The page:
When school started last fall, I was feeding twenty cats on my back deck and front porch.  (Yes, I had to feed them two places because the mommy cats had their kittens out back and ran off the males and older kittens.)  Yesterday I counted fifteen when I fed them, but there were several missing that I knew were just not around at the time...and there were a couple of strays hiding on the edge of the pine trees waiting for me to go back inside.

Yep...it is spring.  There will be new kittens born in a few weeks.  I am not jealous of the lady on the corner any more...

Saturday, March 3, 2012

My Gentle Giant


He stands about six foot three inches, yet as he moves through the crowded hallways at school, few people are aware of him.  He is a gentle giant amongst them.  He does not engage people in conversation; he will respond if you ask him a question.  He follows a routine that varies little throughout his day; he does this to get by.  He is one of the many children living on the autism spectrum.

Life wasn’t always this passive with my son.  He was born screaming.  I instantly asked what was wrong with him because it wasn’t the cry of a newborn baby; it resembled the cry of a wounded animal.  He spent much of his infancy crying.  There rarely was an identifiable reason for his cries, and I spent many hours walking the floors of our tiny apartment with him to soothe him. 

In his baby book, I noted that the doctor was concerned at eighteen months because he was not yet speaking.  My child wasn’t silent, but he did not speak words that were recognizable.  His obsession was Thomas the Tank Engine, and the only way he was willing to eat was to sit in front of the television watching a show. As time passed, he would say words but not form sentences; he was four before he called me Mommy.  I cried.

School was a challenge.  He didn’t seem to learn, yet routine testing could not identify a problem.  His teachers were frustrated, understandably.  They had a child who didn’t follow the routine, who acted out for no apparent reason.  As an educator myself, I knew their frustration; as a parent, I cried for this child of mine.  Finally, at age eight, we had a title to put with the issue – autism, but it offered no solution to the problems.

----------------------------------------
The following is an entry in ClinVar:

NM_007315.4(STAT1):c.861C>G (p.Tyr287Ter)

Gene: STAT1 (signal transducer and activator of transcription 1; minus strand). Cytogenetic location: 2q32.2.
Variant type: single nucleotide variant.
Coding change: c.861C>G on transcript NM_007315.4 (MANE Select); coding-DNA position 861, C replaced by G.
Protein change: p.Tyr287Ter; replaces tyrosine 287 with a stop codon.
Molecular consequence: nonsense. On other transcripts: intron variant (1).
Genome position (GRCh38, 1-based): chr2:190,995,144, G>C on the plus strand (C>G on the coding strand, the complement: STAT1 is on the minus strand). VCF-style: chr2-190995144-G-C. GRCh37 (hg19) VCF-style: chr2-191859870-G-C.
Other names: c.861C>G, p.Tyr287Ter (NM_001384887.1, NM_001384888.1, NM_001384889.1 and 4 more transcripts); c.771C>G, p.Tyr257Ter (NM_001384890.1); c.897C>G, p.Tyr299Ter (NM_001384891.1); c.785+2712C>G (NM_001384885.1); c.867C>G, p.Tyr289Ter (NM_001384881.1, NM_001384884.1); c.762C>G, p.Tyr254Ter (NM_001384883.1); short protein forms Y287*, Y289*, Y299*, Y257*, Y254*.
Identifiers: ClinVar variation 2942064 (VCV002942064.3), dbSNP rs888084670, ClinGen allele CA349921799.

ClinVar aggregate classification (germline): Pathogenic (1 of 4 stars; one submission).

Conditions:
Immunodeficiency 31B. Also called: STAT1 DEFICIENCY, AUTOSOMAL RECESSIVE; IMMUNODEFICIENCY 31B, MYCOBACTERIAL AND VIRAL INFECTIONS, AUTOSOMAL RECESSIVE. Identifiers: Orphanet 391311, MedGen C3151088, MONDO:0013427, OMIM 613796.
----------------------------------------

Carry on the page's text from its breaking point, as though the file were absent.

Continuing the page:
Today, there are rare outbursts, but he is now able to explain his frustrations.  He attends regular classes at high school, and with some modifications, he is making the honor roll.  He has joined the choir this year and seems to enjoy the camaraderie of the group; he even thinks he might want to be a part of the vocal jazz group in the future.  His teachers and fellow students know he has autism, but they are unaware of how far he has come.

How did he get to where he is today?  It took a lot of love.  He had a sitter who was willing to take him into her home and love him.  He had a couple of teachers in elementary school who were willing to work with him in spite of the challenge he presented; one of them followed him into middle school, which made that transition easier.  He has family who surround him with unconditional love.  And loving is a word that describes the person he has become.  He is a gentle, compassionate young man.  He is a gentle giant.  He is a joy in my life.

Friday, March 2, 2012

SOL: Mind Over Reality

This has been a very mentally exhausting week. The only thing I want to do is sit with my feet up. Loads of laundry are calling out to me. A new stack of papers needs graded to keep me from getting behind. Thankfully, I have the whole weekend in front of me to accomplish those tasks. With gas prices just under $4 a gallon, I won't be out running around. This homebody is glad to be a body at home. I will watch some NCIS episodes, read my book, check into other people's lives on Facebook, and pin obscure things with Pinterest. When I am ready to move, the laundry will get done...papers graded...and maybe, I will do something totally unplanned.

Thursday, March 1, 2012

Getting Started

My original post seems to have vanished. I can see it from my page, but it has disappeared from the view of your eyes. Guess that is technology for you; if you don't know what you are doing, you can mess it up. Leap Day: It is a gift given every four years to allow us some of those extra hours that we always wish to have. At this point, I haven't done anything extra. It is just another day. I have things to accomplish...I need to get busy.